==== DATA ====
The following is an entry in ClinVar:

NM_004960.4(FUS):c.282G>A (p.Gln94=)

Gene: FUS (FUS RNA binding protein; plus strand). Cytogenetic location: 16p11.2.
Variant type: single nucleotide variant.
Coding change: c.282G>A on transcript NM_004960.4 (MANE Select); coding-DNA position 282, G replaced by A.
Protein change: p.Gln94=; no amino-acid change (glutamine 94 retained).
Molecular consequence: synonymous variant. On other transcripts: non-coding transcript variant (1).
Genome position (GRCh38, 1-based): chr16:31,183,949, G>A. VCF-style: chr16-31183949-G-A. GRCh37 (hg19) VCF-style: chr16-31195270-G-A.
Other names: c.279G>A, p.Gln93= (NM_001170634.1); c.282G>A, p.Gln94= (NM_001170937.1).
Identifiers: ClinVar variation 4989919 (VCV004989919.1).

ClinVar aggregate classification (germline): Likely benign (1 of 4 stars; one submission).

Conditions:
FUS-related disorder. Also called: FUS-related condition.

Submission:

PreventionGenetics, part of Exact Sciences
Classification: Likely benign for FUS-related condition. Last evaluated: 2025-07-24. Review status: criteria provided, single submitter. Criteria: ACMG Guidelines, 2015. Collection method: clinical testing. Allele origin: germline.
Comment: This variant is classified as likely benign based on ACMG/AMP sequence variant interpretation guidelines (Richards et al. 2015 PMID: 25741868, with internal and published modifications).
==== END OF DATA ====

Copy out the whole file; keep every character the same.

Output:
The following is an entry in ClinVar:

NM_004960.4(FUS):c.282G>A (p.Gln94=)

Gene: FUS (FUS RNA binding protein; plus strand). Cytogenetic location: 16p11.2.
Variant type: single nucleotide variant.
Coding change: c.282G>A on transcript NM_004960.4 (MANE Select); coding-DNA position 282, G replaced by A.
Protein change: p.Gln94=; no amino-acid change (glutamine 94 retained).
Molecular consequence: synonymous variant. On other transcripts: non-coding transcript variant (1).
Genome position (GRCh38, 1-based): chr16:31,183,949, G>A. VCF-style: chr16-31183949-G-A. GRCh37 (hg19) VCF-style: chr16-31195270-G-A.
Other names: c.279G>A, p.Gln93= (NM_001170634.1); c.282G>A, p.Gln94= (NM_001170937.1).
Identifiers: ClinVar variation 4989919 (VCV004989919.1).

ClinVar aggregate classification (germline): Likely benign (1 of 4 stars; one submission).

Conditions:
FUS-related disorder. Also called: FUS-related condition.

Submission:

PreventionGenetics, part of Exact Sciences
Classification: Likely benign for FUS-related condition. Last evaluated: 2025-07-24. Review status: criteria provided, single submitter. Criteria: ACMG Guidelines, 2015. Collection method: clinical testing. Allele origin: germline.
Comment: This variant is classified as likely benign based on ACMG/AMP sequence variant interpretation guidelines (Richards et al. 2015 PMID: 25741868, with internal and published modifications).